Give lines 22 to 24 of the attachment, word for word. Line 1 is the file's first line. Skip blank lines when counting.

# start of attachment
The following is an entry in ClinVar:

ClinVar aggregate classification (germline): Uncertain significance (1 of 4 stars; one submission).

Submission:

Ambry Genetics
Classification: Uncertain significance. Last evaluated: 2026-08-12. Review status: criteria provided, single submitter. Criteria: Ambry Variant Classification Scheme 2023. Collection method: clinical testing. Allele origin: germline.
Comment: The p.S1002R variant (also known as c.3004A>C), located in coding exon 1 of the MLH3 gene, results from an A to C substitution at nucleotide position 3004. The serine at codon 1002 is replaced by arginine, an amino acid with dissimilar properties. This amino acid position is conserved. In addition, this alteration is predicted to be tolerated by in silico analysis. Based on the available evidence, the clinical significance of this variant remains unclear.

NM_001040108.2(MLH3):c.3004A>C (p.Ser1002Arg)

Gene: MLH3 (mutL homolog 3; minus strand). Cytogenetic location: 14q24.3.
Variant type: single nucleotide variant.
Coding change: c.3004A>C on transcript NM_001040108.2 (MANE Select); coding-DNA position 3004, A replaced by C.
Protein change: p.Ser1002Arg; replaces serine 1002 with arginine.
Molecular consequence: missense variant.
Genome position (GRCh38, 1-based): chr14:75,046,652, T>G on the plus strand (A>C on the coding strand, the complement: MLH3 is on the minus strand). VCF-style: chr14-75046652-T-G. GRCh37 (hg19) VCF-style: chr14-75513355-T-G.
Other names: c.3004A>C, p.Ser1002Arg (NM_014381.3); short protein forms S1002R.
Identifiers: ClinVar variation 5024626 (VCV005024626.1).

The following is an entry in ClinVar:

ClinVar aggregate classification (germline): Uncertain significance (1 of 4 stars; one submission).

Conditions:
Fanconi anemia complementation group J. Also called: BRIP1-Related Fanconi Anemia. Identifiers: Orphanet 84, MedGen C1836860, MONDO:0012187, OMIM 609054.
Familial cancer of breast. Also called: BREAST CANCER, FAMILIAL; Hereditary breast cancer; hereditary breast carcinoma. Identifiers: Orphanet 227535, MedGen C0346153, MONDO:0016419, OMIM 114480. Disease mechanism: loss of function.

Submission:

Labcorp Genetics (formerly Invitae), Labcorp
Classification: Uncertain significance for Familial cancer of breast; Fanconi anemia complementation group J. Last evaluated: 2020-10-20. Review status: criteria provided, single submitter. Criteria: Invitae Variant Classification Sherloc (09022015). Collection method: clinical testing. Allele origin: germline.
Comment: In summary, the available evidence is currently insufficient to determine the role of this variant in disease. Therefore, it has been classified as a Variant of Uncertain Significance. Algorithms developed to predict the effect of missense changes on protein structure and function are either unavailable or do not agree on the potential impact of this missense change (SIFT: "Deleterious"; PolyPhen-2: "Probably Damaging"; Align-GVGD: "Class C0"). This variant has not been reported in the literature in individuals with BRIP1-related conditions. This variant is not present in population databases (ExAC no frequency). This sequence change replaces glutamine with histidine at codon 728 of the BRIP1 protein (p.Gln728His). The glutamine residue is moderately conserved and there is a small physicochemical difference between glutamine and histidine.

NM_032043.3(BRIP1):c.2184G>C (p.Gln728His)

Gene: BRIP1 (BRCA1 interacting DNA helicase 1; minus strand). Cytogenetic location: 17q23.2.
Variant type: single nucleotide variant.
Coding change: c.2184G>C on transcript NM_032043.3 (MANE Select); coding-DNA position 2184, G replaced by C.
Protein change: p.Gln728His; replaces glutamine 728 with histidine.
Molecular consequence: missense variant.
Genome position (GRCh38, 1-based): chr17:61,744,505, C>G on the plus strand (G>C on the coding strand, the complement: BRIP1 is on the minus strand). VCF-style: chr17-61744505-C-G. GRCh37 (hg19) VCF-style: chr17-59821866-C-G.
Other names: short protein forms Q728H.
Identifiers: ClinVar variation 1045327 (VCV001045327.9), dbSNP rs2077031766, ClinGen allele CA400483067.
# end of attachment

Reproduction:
Labcorp Genetics (formerly Invitae), Labcorp
Classification: Uncertain significance for Familial cancer of breast; Fanconi anemia complementation group J. Last evaluated: 2020-10-20. Review status: criteria provided, single submitter. Criteria: Invitae Variant Classification Sherloc (09022015). Collection method: clinical testing. Allele origin: germline.
Comment: In summary, the available evidence is currently insufficient to determine the role of this variant in disease. Therefore, it has been classified as a Variant of Uncertain Significance. Algorithms developed to predict the effect of missense changes on protein structure and function are either unavailable or do not agree on the potential impact of this missense change (SIFT: "Deleterious"; PolyPhen-2: "Probably Damaging"; Align-GVGD: "Class C0"). This variant has not been reported in the literature in individuals with BRIP1-related conditions. This variant is not present in population databases (ExAC no frequency). This sequence change replaces glutamine with histidine at codon 728 of the BRIP1 protein (p.Gln728His). The glutamine residue is moderately conserved and there is a small physicochemical difference between glutamine and histidine.